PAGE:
Shelly Sloan is the Health Promotion Coordinator and Ted Winkworth is the Alcohol and Other Drug Program Coordinator. You can find them at the Lifestyles Center in Walker Health Center. Shelly received her Master’s Degree in Community Health Education and is certified in Health Education. Ted received his Master’s Degree in Counseling and is also a Credentialed Alcoholism and Substance Abuse Counselor.
Dear Shelly and Ted,
I was wondering, if I eat junk food all day, but stay within a normal calorie limit and exercise a few times a week, will I lose weight?
Dear Food Junky,
It depends, what do you consider a normal calorie limit? Your weight is controlled by the amount of calories you eat and energy you use. If you alter either of these enough you could lose or gain weight. One pound of body weight is equal to about 3,500 calories. You may need to exercise more than a few times a week to lose weight if you don’t reduce the amount of calories you eat. You might also want to think about what kind of calories you are eating. I’m sorry I can’t give you my approval to eat junk food all day! You won’t feel good and you’ll miss out on important nutrients your body needs to function properly. Exercising and eating healthy go hand-in-hand. There’s an added bonus with eating health: you get to eat more food! Junk food has more calories and they are mostly empty calories that leave you feeling hungry. Switch to whole wheat products and see how much fuller you feel! If you like sweets try some pineapple or yogurt instead. Prefer fried greasy foods? Save them for special occasions and feast on foods that are baked or grilled. Look for lots of heart healthy options at the dining centers.
-Sarah Formoza, Auxiliary Services’ Registered Dietitian
Dear Shelly and Ted,
I have been hearing that the Electronic Cigarette is better for you than smoking a regular cigarette. Is that true?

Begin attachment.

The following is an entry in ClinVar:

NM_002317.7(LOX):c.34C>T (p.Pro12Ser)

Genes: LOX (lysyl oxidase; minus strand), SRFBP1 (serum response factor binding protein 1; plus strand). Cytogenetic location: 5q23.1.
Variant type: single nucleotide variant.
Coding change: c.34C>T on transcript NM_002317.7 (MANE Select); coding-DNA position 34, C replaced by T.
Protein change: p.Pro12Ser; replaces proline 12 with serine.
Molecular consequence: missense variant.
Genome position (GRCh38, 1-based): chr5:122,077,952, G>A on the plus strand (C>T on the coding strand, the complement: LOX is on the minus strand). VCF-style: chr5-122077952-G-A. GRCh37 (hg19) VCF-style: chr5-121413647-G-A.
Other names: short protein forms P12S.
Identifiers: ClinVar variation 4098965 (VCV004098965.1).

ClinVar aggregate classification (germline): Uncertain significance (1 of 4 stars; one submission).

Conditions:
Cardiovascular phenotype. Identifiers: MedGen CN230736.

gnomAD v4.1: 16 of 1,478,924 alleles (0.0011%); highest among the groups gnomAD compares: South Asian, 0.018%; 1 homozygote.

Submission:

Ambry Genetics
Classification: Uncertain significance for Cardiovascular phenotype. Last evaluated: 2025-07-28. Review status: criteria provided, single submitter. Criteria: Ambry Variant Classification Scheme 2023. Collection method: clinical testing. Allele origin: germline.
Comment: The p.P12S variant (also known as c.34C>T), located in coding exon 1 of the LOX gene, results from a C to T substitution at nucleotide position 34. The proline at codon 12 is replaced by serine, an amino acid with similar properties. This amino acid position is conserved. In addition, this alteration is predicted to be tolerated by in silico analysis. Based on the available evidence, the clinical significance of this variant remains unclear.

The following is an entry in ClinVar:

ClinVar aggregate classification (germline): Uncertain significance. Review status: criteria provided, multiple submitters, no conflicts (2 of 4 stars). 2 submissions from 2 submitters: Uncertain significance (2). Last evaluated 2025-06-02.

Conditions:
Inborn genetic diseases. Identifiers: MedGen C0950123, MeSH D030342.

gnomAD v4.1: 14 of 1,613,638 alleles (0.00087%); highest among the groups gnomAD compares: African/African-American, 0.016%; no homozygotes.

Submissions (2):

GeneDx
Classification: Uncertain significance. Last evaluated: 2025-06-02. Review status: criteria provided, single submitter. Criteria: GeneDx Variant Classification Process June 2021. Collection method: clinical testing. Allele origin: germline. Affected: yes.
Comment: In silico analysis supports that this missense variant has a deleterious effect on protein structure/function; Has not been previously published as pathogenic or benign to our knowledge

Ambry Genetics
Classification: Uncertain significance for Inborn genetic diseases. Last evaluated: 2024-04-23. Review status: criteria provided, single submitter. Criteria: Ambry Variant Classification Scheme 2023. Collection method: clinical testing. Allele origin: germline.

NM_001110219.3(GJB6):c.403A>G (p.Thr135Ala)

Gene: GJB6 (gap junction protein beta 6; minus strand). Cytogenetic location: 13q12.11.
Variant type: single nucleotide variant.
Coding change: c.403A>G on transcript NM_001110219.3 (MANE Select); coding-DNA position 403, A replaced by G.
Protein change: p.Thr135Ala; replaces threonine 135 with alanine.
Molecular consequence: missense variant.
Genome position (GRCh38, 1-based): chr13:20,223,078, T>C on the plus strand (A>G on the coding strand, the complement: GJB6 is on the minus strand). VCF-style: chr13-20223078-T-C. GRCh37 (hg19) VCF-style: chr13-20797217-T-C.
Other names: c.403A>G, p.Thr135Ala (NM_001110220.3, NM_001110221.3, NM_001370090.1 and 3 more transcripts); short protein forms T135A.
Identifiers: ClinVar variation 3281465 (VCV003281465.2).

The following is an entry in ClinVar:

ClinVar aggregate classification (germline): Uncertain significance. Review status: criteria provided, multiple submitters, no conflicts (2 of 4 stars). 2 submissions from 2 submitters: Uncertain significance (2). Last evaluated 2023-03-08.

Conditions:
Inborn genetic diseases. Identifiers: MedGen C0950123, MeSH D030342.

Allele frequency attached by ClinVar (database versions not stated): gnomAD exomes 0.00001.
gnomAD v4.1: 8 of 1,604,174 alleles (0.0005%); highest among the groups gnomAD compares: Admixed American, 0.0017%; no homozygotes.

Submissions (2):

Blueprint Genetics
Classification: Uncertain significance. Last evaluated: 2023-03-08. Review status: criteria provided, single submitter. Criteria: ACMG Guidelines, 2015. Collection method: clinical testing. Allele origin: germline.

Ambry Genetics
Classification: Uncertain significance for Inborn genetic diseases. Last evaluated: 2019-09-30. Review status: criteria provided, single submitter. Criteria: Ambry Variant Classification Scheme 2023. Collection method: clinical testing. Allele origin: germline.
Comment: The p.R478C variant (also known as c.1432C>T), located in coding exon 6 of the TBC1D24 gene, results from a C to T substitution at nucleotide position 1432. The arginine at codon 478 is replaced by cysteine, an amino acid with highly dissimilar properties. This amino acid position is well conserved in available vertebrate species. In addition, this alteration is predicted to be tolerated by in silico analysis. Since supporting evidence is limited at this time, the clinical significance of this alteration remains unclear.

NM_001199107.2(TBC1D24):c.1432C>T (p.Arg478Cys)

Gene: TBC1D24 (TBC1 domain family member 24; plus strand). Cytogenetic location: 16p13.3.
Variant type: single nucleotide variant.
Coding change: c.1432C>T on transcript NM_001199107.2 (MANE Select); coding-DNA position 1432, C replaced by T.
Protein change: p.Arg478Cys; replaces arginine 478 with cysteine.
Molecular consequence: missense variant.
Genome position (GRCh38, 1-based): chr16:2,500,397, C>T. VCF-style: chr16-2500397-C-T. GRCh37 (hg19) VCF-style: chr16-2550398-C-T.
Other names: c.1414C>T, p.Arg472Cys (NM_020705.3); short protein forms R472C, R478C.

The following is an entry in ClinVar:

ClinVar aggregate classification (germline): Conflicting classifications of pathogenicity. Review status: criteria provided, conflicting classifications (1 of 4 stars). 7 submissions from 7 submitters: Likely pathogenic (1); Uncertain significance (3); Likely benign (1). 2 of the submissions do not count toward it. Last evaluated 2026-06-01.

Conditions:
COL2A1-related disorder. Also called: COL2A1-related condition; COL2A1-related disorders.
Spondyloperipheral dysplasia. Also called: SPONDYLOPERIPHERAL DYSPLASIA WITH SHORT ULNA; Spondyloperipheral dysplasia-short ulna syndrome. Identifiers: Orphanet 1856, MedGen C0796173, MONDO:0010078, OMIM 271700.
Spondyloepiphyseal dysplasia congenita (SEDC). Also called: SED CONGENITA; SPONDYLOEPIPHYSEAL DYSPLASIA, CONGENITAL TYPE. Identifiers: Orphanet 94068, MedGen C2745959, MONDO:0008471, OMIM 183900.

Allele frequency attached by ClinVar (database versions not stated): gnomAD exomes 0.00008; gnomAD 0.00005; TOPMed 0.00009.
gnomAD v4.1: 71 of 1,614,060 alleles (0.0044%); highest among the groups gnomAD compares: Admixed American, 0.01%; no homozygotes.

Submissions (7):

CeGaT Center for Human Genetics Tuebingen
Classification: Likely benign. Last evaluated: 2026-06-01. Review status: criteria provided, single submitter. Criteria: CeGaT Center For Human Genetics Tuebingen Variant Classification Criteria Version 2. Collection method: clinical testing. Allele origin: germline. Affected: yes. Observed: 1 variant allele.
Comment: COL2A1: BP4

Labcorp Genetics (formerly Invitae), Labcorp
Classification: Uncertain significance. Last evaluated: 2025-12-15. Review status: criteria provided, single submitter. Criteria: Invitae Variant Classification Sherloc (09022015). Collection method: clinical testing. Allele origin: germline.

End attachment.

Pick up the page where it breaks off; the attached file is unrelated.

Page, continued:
Dear Charged Smoker,
With news of Oswego State’s upcoming tobacco-free-campus initiative, we are starting to get more questions from people who are looking for alternative ways to get nicotine. Most, questions have been coming from people who respect what the school is doing but are not ready to kick the habit completely. One option is the electronic cigarette. As far as that goes, we have both good and bad news. The good news: electronic cigarettes eliminate most of the harmful chemicals contained in tobacco smoke so you really are just getting nicotine. Additionally, since the smoker is inhaling vapor instead of burning plant material, there is little to no damage to the lungs. The bad news: if you are considering using electronic cigarettes on campus after January 2014, you are out of luck. Electronic cigarettes will be on the list of products whose use will not be allowed on campus. Electronic cigarettes are not approved or regulated under the tobacco control act and have been found to be prone to leaks and weird defects in independent studies. Obviously, it is up to you to weigh the pros and cons and make a decision but if you are interested in quitting altogether, Mary Walker Health Center offers free counseling and nicotine replacement for students who are looking to quit smoking.
Dear Shelly and Ted,
In a few movies, characters talk about anal sex. So I was wondering is anal sex bad for you?
Dear Anxious Anal,
There is nothing “bad” about anal sex. If someone chooses to engage in anal sex, as long as it is safe, it is fine. There are some risks to note though: the anal tissue can tear, which may allow bacteria and viruses to enter and cause a higher risk of contracting STDs such as HPV, HIV and herpes. Actually, any time there is a transfer of fluids or even skin to skin contact, there is a risk of contracting STDs. Also, pain and bleeding are possible too—if that occurs, you should stop immediately. The anus does not lubricate itself like the vagina does, so lots of water-based lubricant may be needed. Don’t forget to wear a condom!
If you have a question you can submit anonymously at www.lifestylecenter.net/RealTalk or send a Direct Message on Twitter @LSC_Oswego
Real Talk contributions by Peer Educators: Elsaa Batista, Jillian Bergemann, Halie Bloom, Kyle DeCarr, Julie Jacques and Racheal Richardson